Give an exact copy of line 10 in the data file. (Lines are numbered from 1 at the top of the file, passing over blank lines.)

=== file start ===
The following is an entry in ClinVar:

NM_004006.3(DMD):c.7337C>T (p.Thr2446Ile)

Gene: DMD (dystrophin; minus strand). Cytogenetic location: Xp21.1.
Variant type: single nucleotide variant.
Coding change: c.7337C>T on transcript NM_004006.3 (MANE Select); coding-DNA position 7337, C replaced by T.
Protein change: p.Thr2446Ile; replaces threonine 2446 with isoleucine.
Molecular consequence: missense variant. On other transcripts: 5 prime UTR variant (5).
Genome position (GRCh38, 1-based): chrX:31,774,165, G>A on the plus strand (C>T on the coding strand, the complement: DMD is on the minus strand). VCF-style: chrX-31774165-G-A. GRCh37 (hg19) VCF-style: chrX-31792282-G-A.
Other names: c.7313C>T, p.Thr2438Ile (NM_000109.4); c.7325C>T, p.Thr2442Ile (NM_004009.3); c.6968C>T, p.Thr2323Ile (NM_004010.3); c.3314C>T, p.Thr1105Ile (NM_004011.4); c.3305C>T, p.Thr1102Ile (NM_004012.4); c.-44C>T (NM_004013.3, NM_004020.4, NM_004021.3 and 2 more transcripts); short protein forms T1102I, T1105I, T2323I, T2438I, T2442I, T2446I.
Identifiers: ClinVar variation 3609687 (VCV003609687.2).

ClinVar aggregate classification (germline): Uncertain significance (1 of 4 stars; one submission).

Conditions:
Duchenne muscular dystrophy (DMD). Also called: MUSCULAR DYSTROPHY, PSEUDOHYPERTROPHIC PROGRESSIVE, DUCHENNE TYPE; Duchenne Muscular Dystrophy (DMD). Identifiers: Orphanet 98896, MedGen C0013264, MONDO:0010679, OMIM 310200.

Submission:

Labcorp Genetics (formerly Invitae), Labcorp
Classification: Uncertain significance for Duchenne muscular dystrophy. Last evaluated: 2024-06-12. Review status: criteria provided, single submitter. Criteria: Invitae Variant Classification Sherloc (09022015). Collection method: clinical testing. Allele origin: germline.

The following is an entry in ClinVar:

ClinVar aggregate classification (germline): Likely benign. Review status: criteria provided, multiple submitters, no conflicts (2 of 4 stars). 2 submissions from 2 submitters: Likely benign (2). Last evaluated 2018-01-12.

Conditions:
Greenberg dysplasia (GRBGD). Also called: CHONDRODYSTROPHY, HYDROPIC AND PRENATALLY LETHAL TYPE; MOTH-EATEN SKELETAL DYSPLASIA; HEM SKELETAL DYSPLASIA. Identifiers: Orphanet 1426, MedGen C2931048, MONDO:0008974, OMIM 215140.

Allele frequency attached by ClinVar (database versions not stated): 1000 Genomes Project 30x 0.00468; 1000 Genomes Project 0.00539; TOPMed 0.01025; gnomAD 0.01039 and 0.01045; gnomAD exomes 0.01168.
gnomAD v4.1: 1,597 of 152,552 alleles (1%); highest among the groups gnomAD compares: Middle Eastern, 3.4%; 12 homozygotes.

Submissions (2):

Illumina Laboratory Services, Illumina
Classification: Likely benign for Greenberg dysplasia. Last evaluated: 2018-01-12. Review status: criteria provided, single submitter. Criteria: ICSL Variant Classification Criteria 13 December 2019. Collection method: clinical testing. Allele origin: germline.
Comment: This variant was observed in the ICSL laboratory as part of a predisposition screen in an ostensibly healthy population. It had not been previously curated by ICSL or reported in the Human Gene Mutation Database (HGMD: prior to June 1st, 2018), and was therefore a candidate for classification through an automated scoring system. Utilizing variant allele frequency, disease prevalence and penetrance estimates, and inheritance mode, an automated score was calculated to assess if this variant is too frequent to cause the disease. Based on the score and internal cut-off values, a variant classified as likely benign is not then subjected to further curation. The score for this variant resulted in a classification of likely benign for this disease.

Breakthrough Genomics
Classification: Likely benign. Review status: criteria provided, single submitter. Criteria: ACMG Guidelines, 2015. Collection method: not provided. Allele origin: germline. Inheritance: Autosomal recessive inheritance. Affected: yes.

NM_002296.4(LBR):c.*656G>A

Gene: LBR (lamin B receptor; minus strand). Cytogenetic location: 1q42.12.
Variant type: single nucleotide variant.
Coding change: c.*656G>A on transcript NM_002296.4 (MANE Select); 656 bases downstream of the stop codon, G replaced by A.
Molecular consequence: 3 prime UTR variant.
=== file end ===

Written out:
Identifiers: ClinVar variation 3609687 (VCV003609687.2).